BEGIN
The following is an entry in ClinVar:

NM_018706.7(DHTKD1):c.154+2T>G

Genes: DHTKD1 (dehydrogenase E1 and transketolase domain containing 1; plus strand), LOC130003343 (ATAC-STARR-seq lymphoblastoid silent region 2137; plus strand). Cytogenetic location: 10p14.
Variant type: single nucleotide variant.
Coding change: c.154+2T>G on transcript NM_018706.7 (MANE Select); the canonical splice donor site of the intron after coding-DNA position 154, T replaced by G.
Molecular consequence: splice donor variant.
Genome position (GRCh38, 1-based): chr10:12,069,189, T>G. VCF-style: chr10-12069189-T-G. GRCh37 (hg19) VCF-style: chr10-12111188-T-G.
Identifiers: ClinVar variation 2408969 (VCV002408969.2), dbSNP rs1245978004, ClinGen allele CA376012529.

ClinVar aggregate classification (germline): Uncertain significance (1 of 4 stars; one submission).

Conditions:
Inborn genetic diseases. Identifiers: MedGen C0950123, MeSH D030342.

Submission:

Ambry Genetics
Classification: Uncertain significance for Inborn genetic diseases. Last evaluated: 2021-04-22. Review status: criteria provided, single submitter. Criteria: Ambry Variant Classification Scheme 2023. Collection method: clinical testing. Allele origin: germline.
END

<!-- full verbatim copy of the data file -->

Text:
The following is an entry in ClinVar:

NM_018706.7(DHTKD1):c.154+2T>G

Genes: DHTKD1 (dehydrogenase E1 and transketolase domain containing 1; plus strand), LOC130003343 (ATAC-STARR-seq lymphoblastoid silent region 2137; plus strand). Cytogenetic location: 10p14.
Variant type: single nucleotide variant.
Coding change: c.154+2T>G on transcript NM_018706.7 (MANE Select); the canonical splice donor site of the intron after coding-DNA position 154, T replaced by G.
Molecular consequence: splice donor variant.
Genome position (GRCh38, 1-based): chr10:12,069,189, T>G. VCF-style: chr10-12069189-T-G. GRCh37 (hg19) VCF-style: chr10-12111188-T-G.
Identifiers: ClinVar variation 2408969 (VCV002408969.2), dbSNP rs1245978004, ClinGen allele CA376012529.

ClinVar aggregate classification (germline): Uncertain significance (1 of 4 stars; one submission).

Conditions:
Inborn genetic diseases. Identifiers: MedGen C0950123, MeSH D030342.

Submission:

Ambry Genetics
Classification: Uncertain significance for Inborn genetic diseases. Last evaluated: 2021-04-22. Review status: criteria provided, single submitter. Criteria: Ambry Variant Classification Scheme 2023. Collection method: clinical testing. Allele origin: germline.